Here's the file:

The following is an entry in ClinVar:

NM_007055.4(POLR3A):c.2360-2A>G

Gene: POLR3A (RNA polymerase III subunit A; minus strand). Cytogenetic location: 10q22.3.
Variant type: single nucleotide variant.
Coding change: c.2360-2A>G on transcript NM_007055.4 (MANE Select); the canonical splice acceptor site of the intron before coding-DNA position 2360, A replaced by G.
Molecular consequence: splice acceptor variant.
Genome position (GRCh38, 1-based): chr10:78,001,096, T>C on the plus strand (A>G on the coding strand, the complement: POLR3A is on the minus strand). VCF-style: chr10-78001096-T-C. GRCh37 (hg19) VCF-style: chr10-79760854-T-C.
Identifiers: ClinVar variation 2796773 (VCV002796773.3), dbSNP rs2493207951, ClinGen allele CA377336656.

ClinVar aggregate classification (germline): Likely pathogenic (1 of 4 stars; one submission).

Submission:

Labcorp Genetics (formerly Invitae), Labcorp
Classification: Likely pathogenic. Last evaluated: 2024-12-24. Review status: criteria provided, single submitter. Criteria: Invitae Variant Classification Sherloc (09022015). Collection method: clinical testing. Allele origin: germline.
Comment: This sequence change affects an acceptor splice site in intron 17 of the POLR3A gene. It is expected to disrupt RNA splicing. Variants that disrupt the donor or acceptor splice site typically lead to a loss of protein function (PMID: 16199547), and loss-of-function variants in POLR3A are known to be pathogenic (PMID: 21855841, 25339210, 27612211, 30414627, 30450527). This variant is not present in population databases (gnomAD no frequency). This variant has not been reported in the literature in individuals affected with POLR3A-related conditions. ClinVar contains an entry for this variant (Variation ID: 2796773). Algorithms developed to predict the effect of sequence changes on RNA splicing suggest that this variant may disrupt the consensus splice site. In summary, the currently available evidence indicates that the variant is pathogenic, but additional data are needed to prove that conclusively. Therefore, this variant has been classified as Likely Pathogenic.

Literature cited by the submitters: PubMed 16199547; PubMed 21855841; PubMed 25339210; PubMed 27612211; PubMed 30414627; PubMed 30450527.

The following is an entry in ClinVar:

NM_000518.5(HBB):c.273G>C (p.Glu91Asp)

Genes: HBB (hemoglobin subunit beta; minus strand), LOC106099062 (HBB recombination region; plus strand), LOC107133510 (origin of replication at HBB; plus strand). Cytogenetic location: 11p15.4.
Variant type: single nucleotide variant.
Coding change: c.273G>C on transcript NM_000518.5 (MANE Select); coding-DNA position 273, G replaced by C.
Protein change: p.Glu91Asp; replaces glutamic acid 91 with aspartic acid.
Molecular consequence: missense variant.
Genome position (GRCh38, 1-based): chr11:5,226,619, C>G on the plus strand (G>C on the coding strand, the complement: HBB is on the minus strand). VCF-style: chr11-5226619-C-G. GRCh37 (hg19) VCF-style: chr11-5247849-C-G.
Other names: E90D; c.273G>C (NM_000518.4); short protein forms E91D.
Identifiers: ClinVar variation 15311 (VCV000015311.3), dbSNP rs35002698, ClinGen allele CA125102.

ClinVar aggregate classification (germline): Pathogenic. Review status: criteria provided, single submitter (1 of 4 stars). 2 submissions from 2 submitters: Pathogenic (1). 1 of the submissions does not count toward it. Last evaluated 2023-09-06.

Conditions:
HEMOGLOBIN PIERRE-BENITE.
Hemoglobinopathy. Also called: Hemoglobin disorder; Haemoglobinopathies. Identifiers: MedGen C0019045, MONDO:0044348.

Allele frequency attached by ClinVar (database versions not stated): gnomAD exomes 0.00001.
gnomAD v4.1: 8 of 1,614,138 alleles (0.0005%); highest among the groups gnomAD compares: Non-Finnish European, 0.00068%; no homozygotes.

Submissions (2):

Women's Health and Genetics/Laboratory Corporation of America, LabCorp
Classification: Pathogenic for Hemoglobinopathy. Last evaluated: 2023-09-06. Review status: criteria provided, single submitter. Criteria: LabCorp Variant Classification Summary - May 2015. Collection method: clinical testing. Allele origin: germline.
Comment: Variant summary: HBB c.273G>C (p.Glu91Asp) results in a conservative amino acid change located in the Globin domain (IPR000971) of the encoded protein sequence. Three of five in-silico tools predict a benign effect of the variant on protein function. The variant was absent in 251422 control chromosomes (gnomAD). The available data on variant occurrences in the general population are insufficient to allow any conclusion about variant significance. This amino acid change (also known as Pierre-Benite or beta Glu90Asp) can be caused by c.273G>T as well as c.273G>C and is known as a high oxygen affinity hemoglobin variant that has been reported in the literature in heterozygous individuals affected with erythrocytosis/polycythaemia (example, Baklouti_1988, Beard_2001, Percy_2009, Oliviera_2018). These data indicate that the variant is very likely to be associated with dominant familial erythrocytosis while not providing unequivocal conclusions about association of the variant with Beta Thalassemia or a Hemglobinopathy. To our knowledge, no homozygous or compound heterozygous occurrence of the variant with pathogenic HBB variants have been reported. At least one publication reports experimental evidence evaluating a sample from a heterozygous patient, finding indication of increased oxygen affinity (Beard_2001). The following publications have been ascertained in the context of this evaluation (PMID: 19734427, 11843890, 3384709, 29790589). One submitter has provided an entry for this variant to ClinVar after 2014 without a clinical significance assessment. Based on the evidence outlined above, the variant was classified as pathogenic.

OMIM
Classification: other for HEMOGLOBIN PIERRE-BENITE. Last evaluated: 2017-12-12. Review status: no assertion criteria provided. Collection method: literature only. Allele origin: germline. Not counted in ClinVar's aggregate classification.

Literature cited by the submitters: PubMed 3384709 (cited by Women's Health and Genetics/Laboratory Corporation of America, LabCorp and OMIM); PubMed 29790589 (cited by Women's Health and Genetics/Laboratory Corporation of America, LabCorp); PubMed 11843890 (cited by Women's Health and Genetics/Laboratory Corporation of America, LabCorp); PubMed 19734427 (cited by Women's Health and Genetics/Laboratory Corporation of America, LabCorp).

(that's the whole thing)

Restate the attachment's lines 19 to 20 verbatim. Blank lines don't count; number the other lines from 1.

Coding change: c.273G>C on transcript NM_000518.5 (MANE Select); coding-DNA position 273, G replaced by C.
Protein change: p.Glu91Asp; replaces glutamic acid 91 with aspartic acid.